Many of the most common issues faced at the beginning of a post-divorce co-parenting relationship are caused by raw emotions and poor communication. Divorce has a way of bringing out the worst in many couples. Navigating the path that leads to marriage dissolution can make us say and do things we later regret. There are many sensitive issues that can come up during a divorce, and a few of those topics can leave feelings of animosity moving forward.
Ways Couples Hurt Their Coparenting Relationship
When couples with minor children divorce, it can be difficult to establish a successful co-parenting relationship. Many times, the issues that caused the divorce are difficult to overcome. If the relationship is strained after divorce negotiations, it can impact the ability of divorced couples to successfully raise their children together. If parents fail to build a working relationship, the children can suffer the consequences.
Here are several common problems divorced couples face when trying to co-parent:
- Failing to Create a Parenting Strategy: So much of coparenting is about being on the same page. When parents don’t have a shared strategy for how they plan to hold their children accountable, it can lead to confusion. Rules can’t change just because your children spend part of their time in another household. Seemingly easy issues of bedtime and chores can sound minor, but establishing consistency is an important goal for parents hoping for a successful co-parenting relationship.
- Cultivating Distrust: Once you and your spouse are no longer married, it can be difficult to accept that you have no right to know or ask about their personal information. Issues like dating, work, and finances are no longer shared business. Attempting to uncover answers to these issues using your children can breed distrust and be harmful to your child’s relationship with their other parent. Don’t employ your child as a spy against your co-parent. It will only hurt your relationship with your co-parent and your child’s relationship with you both.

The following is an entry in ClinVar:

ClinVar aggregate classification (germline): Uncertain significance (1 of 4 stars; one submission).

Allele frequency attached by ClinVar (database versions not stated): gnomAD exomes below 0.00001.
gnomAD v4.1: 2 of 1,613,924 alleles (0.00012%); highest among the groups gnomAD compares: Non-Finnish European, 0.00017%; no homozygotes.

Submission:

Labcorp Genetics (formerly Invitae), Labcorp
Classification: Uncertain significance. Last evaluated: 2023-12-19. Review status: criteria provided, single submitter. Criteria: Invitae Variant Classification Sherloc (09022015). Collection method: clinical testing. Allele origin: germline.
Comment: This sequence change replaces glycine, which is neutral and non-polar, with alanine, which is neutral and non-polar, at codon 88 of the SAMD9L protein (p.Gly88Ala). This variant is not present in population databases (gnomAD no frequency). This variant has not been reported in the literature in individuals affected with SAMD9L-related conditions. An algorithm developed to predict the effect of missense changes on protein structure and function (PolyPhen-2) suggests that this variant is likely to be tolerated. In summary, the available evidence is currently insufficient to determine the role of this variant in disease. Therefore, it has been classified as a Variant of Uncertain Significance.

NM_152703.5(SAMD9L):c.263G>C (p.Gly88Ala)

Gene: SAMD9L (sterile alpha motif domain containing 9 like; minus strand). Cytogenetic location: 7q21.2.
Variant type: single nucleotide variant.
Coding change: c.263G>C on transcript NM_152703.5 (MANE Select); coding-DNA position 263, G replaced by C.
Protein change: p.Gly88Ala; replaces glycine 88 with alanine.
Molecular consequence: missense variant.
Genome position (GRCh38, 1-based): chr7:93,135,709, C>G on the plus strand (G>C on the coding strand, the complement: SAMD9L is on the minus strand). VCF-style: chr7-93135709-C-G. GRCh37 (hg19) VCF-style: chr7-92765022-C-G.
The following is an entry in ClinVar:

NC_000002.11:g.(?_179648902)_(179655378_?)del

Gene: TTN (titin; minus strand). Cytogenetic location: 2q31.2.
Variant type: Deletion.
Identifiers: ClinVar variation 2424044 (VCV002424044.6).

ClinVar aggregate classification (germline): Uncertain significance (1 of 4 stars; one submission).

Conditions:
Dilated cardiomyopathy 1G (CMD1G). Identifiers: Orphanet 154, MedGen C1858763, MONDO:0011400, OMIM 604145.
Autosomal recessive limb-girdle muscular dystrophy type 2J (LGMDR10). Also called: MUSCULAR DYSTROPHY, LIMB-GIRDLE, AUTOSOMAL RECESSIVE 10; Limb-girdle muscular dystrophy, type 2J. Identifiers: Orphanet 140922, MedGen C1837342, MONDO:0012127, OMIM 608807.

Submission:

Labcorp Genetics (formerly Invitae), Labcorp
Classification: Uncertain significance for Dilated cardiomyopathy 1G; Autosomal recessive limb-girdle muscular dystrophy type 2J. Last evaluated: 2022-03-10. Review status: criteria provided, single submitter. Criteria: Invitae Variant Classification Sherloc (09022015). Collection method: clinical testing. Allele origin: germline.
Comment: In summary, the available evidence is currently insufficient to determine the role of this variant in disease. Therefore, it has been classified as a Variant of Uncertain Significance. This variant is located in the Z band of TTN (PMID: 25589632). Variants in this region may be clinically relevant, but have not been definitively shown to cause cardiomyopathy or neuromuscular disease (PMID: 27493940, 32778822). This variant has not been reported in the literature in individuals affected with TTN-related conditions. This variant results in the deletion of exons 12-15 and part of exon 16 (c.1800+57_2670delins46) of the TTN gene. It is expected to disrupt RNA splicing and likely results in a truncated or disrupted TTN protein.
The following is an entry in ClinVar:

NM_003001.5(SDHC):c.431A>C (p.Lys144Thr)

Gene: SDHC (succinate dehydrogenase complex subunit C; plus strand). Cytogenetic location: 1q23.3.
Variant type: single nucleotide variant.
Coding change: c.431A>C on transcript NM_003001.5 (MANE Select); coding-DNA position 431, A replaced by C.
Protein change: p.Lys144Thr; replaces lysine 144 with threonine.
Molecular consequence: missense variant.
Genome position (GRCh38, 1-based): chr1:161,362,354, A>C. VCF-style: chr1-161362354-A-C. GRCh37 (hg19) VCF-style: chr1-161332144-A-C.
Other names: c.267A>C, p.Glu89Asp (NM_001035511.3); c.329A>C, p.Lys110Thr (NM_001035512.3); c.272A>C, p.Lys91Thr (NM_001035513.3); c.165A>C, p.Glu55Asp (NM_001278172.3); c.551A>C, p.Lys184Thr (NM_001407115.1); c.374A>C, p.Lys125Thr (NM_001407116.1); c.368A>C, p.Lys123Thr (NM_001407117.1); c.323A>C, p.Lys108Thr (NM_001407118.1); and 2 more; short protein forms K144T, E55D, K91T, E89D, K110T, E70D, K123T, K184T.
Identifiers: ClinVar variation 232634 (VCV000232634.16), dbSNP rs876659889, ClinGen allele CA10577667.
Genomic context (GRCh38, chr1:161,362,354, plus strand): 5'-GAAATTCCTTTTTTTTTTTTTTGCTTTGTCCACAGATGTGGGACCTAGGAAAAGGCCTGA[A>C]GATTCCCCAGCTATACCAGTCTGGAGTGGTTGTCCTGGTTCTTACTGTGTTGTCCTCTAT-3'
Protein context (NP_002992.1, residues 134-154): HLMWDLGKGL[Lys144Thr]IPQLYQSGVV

- Closed Communication Channels: When there are problems in your co-parenting relationship, they can take over and become a barrier to open communication. Coparents need to be able to dialogue and feel confident that they can go to their counterpart whenever there is a concern that requires both parents. Divorced parents don’t have to be best friends, but they should be able to pick up the phone and call one another or send an email when necessary.
- Failure to Compromise: Parents need open communication channels when making major decisions on behalf of their shared children. The ability to build bridges over the pain and stress of a divorce can give parents the chance to create a new relationship that has their children at its center. While parents don’t need to be of the same mind on every topic related to their children, they do need to be open to hearing what their ex-spouse needs to say.
An Attorney Can Help You Resolve Your Issues
If you want a successful co-parenting relationship post-divorce, you must keep your eyes on your goal. Don’t allow a difficult divorce to derail your future co-parenting relationship. Divorce is a difficult experience, but you and your spouse can get through it by keeping your focus on what you want after the divorce is over. It’s not uncommon for divorcing couples to struggle with co-parenting, and at Beatriz Zyne, P.A., we can ensure you have the tools you need to get a custody agreement that you can your ex can live with and execute successfully. Couples ready to hire a Miami divorce attorney can trust our team. We are well versed in child custody laws in Florida. Call us now at (305) 876-6138 to schedule an appointment or use our online contact form to request more information.